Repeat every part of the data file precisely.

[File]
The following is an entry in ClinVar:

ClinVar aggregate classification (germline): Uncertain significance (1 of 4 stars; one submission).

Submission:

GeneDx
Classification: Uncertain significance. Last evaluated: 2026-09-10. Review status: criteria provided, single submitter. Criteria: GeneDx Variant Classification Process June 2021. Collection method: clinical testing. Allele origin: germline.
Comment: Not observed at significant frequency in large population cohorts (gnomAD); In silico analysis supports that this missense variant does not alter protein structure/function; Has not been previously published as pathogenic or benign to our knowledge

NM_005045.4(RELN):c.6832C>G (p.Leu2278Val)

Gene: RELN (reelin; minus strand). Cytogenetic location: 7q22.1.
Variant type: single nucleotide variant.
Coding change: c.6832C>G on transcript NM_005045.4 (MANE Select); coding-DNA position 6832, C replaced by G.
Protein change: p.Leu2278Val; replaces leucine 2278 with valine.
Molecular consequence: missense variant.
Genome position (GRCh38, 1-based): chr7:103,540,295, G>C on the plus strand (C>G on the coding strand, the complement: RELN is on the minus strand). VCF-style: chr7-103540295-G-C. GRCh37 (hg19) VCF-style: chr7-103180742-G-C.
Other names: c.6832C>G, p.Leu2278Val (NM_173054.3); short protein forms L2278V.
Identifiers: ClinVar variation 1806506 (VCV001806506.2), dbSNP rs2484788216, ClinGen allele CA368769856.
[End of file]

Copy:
The following is an entry in ClinVar:

ClinVar aggregate classification (germline): Uncertain significance (1 of 4 stars; one submission).

Submission:

GeneDx
Classification: Uncertain significance. Last evaluated: 2026-09-10. Review status: criteria provided, single submitter. Criteria: GeneDx Variant Classification Process June 2021. Collection method: clinical testing. Allele origin: germline.
Comment: Not observed at significant frequency in large population cohorts (gnomAD); In silico analysis supports that this missense variant does not alter protein structure/function; Has not been previously published as pathogenic or benign to our knowledge

NM_005045.4(RELN):c.6832C>G (p.Leu2278Val)

Gene: RELN (reelin; minus strand). Cytogenetic location: 7q22.1.
Variant type: single nucleotide variant.
Coding change: c.6832C>G on transcript NM_005045.4 (MANE Select); coding-DNA position 6832, C replaced by G.
Protein change: p.Leu2278Val; replaces leucine 2278 with valine.
Molecular consequence: missense variant.
Genome position (GRCh38, 1-based): chr7:103,540,295, G>C on the plus strand (C>G on the coding strand, the complement: RELN is on the minus strand). VCF-style: chr7-103540295-G-C. GRCh37 (hg19) VCF-style: chr7-103180742-G-C.
Other names: c.6832C>G, p.Leu2278Val (NM_173054.3); short protein forms L2278V.
Identifiers: ClinVar variation 1806506 (VCV001806506.2), dbSNP rs2484788216, ClinGen allele CA368769856.